Figure (see Caption) Figure 39. Geologic map of the Nyiragongo area, with historical lava flows (shaded blue). Lava flows from Nyamurgira are shown to the NW (shaded red). Six seismic stations are shown: Katale (KTL), Rusayo (RSY), Kibumba (KBB), Kibati (KBT), Bulengo (BLG), and Goma (OVG). Courtesy of Tedesco and others (2007).
Figure (see Caption) Figure 40. Example of volcanic tremor and a short-period earthquake recorded at Rusayu Station on 19 April 2009. Courtesy of GVO.

During 1 April-5 May, five seismic stations were operational: Bulengo, Goma, Kibumba, Luboga, and Rusayu. Volcanic activity remained very intense (figure 41) and was characterized by long-period earthquakes (average of 140 per day). Several swarms were registered at Bulengo and at Kibumba. Intense activity was recorded at the Bulengo station during 16 April-5 May included tremor that lasted for days. At the Rusayu station, bands of tremors and short-period seismic events (tectonic-volcanic seismic events) were recorded. Short duration (seismic-tectonic) events were observed at the Luboga station, situated N of the Virunga region, which produced a 5.2-magnitude seismic event in October 2008.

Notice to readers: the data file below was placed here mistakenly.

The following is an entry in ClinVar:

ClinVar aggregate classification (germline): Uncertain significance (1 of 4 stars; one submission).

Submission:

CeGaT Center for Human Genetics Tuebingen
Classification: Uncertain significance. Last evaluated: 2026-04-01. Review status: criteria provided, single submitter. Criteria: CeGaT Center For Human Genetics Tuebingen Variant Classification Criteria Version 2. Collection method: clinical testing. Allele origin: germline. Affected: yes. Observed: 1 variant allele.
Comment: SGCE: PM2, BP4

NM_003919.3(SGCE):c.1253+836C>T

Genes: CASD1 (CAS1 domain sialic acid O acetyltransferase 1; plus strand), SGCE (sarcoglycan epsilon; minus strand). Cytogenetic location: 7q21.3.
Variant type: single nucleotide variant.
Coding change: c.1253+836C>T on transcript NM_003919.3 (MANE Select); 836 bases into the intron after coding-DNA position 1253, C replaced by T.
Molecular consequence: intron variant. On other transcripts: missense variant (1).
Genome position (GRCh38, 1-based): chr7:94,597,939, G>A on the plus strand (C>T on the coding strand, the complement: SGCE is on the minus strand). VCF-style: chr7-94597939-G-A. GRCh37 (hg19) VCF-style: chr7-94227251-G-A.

Figure (see Caption) Figure 41. Long-period volcanic seismicity recorded S of Nyiragongo at the Bulengo (top) and Rusaya (bottom) stations, 1 January-15 April 2009. The increased swarms recorded at Bulengo in March and April may have been due to activity below Nyamuragira. Courtesy of the GVO.

Lava lake. Activity in the lava lake during January-March 2009 was characterized by large lava fountains, gas emissions, and ejections of scoria and Pele's hair. In late March, observers noted that the lake level had dropped by ~ 20 m since 27 February, and it remained 600 m below the summit through the rest of the reporting period. Typically the lake remained crusted over in its depression (figure 42), but significant lava fountaining occurred that was consistent with the night glow that was observed at times. Fountaining during 1-15 April increased in intensity along with the incandescence at the summit. Observers during 16 April-5 May noted that the lava lake overflowed from the current pit at several points along the NW and SW rims, and lava fountaining continued.